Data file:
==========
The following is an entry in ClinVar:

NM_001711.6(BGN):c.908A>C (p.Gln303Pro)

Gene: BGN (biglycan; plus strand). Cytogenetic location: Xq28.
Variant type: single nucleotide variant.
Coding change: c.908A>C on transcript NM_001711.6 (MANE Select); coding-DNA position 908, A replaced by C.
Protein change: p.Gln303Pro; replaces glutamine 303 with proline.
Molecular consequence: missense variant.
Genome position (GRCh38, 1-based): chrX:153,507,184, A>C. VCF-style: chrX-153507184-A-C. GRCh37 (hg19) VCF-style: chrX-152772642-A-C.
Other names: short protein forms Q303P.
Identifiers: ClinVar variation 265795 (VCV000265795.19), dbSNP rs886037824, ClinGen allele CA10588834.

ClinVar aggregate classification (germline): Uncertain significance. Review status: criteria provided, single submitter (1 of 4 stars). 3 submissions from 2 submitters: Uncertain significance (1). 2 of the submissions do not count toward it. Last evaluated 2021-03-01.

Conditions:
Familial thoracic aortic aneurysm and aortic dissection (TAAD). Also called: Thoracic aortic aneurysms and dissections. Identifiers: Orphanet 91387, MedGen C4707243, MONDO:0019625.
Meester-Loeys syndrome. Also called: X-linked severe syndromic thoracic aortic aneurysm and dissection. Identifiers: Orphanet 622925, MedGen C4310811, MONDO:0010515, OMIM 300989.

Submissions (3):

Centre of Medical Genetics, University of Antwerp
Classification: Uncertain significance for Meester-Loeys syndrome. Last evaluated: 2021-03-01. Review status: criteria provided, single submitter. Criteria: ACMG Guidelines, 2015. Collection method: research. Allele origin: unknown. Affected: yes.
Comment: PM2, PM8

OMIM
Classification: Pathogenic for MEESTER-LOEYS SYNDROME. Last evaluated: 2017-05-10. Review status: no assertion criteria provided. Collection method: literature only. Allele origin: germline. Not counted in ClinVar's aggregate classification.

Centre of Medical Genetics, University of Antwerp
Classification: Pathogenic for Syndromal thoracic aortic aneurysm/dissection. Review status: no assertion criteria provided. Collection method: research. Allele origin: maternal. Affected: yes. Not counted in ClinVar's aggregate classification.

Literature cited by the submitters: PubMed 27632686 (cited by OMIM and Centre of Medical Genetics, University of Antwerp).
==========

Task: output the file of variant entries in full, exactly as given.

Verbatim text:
The following is an entry in ClinVar:

NM_001711.6(BGN):c.908A>C (p.Gln303Pro)

Gene: BGN (biglycan; plus strand). Cytogenetic location: Xq28.
Variant type: single nucleotide variant.
Coding change: c.908A>C on transcript NM_001711.6 (MANE Select); coding-DNA position 908, A replaced by C.
Protein change: p.Gln303Pro; replaces glutamine 303 with proline.
Molecular consequence: missense variant.
Genome position (GRCh38, 1-based): chrX:153,507,184, A>C. VCF-style: chrX-153507184-A-C. GRCh37 (hg19) VCF-style: chrX-152772642-A-C.
Other names: short protein forms Q303P.
Identifiers: ClinVar variation 265795 (VCV000265795.19), dbSNP rs886037824, ClinGen allele CA10588834.

ClinVar aggregate classification (germline): Uncertain significance. Review status: criteria provided, single submitter (1 of 4 stars). 3 submissions from 2 submitters: Uncertain significance (1). 2 of the submissions do not count toward it. Last evaluated 2021-03-01.

Conditions:
Familial thoracic aortic aneurysm and aortic dissection (TAAD). Also called: Thoracic aortic aneurysms and dissections. Identifiers: Orphanet 91387, MedGen C4707243, MONDO:0019625.
Meester-Loeys syndrome. Also called: X-linked severe syndromic thoracic aortic aneurysm and dissection. Identifiers: Orphanet 622925, MedGen C4310811, MONDO:0010515, OMIM 300989.

Submissions (3):

Centre of Medical Genetics, University of Antwerp
Classification: Uncertain significance for Meester-Loeys syndrome. Last evaluated: 2021-03-01. Review status: criteria provided, single submitter. Criteria: ACMG Guidelines, 2015. Collection method: research. Allele origin: unknown. Affected: yes.
Comment: PM2, PM8

OMIM
Classification: Pathogenic for MEESTER-LOEYS SYNDROME. Last evaluated: 2017-05-10. Review status: no assertion criteria provided. Collection method: literature only. Allele origin: germline. Not counted in ClinVar's aggregate classification.

Centre of Medical Genetics, University of Antwerp
Classification: Pathogenic for Syndromal thoracic aortic aneurysm/dissection. Review status: no assertion criteria provided. Collection method: research. Allele origin: maternal. Affected: yes. Not counted in ClinVar's aggregate classification.

Literature cited by the submitters: PubMed 27632686 (cited by OMIM and Centre of Medical Genetics, University of Antwerp).